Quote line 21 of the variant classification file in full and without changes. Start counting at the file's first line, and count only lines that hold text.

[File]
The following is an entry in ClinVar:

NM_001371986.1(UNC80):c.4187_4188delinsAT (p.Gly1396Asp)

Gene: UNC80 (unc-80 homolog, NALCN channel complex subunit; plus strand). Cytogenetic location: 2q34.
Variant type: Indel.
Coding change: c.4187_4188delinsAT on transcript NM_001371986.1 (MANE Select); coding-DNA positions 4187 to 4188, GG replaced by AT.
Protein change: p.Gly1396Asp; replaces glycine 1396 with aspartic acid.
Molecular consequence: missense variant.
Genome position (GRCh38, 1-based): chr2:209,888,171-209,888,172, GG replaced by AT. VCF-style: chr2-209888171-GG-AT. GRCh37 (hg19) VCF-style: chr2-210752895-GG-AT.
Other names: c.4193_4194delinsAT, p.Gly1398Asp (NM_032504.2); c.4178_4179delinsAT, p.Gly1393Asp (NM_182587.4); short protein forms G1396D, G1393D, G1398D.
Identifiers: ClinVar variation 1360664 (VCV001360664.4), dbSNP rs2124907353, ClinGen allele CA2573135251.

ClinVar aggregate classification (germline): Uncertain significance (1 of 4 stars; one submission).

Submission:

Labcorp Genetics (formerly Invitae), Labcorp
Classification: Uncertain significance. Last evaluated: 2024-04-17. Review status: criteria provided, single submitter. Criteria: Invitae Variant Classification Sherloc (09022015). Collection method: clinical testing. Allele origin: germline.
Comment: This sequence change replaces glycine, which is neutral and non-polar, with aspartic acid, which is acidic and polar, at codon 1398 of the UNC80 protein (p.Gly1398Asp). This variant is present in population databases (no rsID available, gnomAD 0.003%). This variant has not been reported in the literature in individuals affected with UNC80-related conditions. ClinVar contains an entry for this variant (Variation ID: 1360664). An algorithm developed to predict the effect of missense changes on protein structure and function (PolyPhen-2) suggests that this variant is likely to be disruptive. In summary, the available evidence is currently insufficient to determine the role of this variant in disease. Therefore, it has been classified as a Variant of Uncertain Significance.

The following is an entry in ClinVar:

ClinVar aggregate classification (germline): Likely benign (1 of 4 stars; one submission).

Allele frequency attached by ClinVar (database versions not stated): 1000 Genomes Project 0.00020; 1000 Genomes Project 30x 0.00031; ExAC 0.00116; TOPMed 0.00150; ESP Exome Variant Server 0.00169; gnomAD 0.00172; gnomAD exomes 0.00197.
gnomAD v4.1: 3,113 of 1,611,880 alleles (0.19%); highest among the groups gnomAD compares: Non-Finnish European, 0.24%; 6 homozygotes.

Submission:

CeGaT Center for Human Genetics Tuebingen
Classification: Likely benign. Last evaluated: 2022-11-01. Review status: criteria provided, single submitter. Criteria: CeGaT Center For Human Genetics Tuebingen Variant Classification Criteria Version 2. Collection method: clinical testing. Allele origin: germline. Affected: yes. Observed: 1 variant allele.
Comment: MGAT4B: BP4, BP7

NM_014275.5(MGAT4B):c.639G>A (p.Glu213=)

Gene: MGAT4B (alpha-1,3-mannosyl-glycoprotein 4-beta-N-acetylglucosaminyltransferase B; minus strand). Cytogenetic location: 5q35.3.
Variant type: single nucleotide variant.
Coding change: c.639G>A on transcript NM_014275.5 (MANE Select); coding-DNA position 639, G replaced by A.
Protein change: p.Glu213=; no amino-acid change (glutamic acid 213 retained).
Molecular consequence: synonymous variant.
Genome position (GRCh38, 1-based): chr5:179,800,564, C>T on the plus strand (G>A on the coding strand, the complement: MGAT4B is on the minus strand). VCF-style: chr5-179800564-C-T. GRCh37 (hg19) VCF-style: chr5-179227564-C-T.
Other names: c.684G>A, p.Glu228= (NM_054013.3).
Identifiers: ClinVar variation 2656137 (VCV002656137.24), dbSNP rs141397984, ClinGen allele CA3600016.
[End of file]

CeGaT Center for Human Genetics Tuebingen